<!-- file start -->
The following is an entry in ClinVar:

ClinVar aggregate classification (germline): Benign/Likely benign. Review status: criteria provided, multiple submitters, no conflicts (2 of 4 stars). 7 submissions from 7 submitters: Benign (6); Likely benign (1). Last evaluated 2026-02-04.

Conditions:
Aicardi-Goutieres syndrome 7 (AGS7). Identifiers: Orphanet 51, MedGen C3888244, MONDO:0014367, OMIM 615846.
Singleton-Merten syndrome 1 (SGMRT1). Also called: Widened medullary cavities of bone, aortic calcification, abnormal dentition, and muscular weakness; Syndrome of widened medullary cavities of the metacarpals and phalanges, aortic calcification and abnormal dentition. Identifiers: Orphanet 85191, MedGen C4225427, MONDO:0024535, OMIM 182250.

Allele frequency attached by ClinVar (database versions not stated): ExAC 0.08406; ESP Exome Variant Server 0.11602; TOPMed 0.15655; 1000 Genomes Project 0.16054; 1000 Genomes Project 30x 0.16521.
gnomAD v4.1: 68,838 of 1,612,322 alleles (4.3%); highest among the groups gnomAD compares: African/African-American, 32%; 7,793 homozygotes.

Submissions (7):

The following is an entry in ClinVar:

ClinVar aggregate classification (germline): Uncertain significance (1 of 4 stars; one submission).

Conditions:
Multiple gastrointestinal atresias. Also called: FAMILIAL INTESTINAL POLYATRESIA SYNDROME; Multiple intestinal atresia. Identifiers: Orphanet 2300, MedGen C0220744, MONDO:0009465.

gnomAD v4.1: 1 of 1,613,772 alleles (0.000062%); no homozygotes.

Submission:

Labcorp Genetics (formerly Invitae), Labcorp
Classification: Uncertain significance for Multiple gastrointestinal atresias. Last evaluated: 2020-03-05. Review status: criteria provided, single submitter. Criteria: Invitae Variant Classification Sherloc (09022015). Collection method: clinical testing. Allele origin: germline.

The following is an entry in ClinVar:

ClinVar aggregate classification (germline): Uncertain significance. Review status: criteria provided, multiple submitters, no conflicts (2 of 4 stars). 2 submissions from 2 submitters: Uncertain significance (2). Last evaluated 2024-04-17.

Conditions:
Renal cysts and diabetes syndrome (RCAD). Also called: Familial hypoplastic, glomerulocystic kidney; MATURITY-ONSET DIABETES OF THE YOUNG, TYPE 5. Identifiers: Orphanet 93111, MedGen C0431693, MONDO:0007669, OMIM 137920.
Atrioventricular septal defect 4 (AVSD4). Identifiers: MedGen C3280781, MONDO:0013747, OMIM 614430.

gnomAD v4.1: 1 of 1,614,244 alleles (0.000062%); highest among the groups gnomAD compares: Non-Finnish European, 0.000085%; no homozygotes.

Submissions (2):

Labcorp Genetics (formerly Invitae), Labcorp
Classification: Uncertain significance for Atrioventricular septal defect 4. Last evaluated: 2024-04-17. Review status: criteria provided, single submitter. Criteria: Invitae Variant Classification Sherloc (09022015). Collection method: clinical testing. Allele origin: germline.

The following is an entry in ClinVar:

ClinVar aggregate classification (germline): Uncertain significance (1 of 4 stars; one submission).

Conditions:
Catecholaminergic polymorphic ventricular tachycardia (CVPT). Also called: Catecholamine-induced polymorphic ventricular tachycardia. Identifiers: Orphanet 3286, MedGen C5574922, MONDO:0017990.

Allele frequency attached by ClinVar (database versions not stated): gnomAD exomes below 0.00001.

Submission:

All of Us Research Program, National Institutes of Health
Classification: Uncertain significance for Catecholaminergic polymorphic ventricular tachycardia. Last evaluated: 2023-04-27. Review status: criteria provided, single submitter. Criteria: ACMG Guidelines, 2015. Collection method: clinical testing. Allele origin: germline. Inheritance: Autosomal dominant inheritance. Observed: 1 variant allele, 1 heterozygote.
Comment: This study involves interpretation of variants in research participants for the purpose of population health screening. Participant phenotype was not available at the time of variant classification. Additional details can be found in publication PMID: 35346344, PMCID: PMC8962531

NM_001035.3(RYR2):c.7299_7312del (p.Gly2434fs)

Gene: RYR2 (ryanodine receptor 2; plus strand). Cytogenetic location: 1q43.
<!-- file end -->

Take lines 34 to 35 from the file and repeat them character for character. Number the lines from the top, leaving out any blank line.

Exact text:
Comment: This study involves interpretation of variants in research participants for the purpose of population health screening. Participant phenotype was not available at the time of variant classification. Additional details can be found in publication PMID: 35346344, PMCID: PMC8962531

NM_001035.3(RYR2):c.7299_7312del (p.Gly2434fs)